Federal Employee Benefits and Early Federal Retirement

Considering Early Federal Retirement?  You should know what happens to your benefits when you retire before you are eligible for your full benefit package?

People often wonder about the best date to retire so that they can avail maximum federal employee benefits. It’s always advised that a person retires only after he or she is eligible for it. It will help the person to be financially sound while he or she needs to face the realities of retirement. If a person is planning to retire early, the person should know about the consequences of retiring early in order to make a wiser, better and smarter decision.

Early Federal RetirementCounting the clock before retirement?

Why do Federal Employees Elect Early Federal Retirement and Sacrifice Some Federal Employee Benefits?

There are many reasons of why people choose to retire early and sacrifice some of the federal employee benefits that might have grown over time. The reasons may range from complex health issues to just being tired of working for the federal government. Some people also leave jobs to start something of their own and some just fear that they might lose their job if the agency they are working for is abolished in the new administration. No matter what the reason is, every federal employee must know about what happens to his or her federal employee benefits if they choose to retire earlier than the eligibility. Here’s what actually happens.

Insurance

If an individual chooses to retire earlier than the eligibility date, the person will get an automatic 30-day extension of their FEHB (health insurance). At the end of these extended days, a person has the option of converting to an individual policy from the current insurer. The person can also continue the current coverage for 18 months as per the temporary continuation of coverage.

The costs and coverage of the individual policy will vary. The costs for a Temporary Continuation of Coverage (TCC) will include a person’s share, the government’s share and a two percent administrative fee. In both scenarios, there is no need to undergo a physical. Also, there is no ban on the pre-existing conditions.

A person can easily convert the life insurance to an individual policy. But it must be noted that there will be no coverage for dismemberment or accidental death in an individual policy. The policy also cannot be term insurance and has to have premiums.

Pension

If a person has got five years of creditable federal service, the person can choose to leave the retirement funds on deposit with OPM or Office or Personnel Management and be entitled to FERS pension or CSRS at a later date. This option is highly recommended to ensure that a person maximizes the federal employee benefits or retirement benefits even if the person retires earlier than the eligibility date.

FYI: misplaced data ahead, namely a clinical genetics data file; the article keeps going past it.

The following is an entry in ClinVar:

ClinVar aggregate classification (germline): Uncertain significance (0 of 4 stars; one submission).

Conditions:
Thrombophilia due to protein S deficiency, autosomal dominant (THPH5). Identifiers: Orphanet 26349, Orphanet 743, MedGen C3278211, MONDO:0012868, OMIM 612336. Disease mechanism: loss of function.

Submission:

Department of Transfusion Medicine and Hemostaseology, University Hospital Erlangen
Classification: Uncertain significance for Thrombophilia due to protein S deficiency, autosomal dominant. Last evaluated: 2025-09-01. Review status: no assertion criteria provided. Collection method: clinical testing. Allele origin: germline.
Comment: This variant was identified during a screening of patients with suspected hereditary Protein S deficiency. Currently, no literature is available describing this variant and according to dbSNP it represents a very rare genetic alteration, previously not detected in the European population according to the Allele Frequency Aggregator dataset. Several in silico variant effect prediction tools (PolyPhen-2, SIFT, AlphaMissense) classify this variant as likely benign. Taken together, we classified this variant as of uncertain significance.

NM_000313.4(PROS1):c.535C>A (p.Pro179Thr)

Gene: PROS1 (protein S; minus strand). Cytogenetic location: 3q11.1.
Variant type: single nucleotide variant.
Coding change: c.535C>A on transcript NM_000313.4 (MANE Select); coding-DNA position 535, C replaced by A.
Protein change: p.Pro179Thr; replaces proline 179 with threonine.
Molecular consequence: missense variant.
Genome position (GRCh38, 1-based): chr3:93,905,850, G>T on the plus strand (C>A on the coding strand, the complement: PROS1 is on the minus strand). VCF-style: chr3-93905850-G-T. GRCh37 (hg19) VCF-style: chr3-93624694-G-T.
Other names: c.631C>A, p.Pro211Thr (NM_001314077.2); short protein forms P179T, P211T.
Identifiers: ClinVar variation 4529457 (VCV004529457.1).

Leave

When a person leaves a federal job, the annual leave, compensation time balance and credit hour are paid to the person. It is credited in a short period of time from the date of leaving the job. The sick leave is useless until a person plans to come back to the federal service. If it happens, one can re-credit this one among federal employee benefits.

TSP

With a TSP, a person has several choices. When a person leaves their job, he or she can leave their retirement balance in the TSP, create an income stream with the balance or make a TSP Withdrawal. A person also has the option of making inter-fund transfers even after retirement. The TSP can also be transferred to a tax-deferred retirement plan of a subsequent employer or to an IRA. When choosing the transfer option, you should remember to do a direct transfer (from TSP to a new plan) to help avoid any sort of withholding.

People who are wondering what will happen if they choose to retire before reaching 55 years of age should know that whatever money you withdraw from your TSP before reaching 59 1/2 years of age would be subject to a 10 percent early withdrawal penalty plus the corresponding income tax on that withdrawal. For people serving the nation as a special category employee (the ones who are in Firefighting, Air Traffic Control or Law Enforcement, etc.) have 50 as the age, not 55.  You may be able to avoid this early withdrawal penalty by exercising a 72(t) withdrawal strategy, but you should talk with your financial advisor before attempting this maneuver to ensure you understand the requirements, etc.

Conclusion:

It is recommended that federal employees, as with all employees, choose the best date to retire for their unique circumstances.  Talk with a financial professional to ensure your receive proper education and information regarding your federal employee benefits and to make sure you are prepared for the realities of retirement. In the event that you choose to retire early it is recommended that you work with an expert prior to retirement and especially when it comes to how you handle your TSP.  You will also want to consider the ever-increasing expenses associated with FEGLI and may want to change your life insurance to an individual policy prior to retirement.  Take a few precautionary steps and always talk with a professional to make sure you have the information you need before opting to for early federal retirement.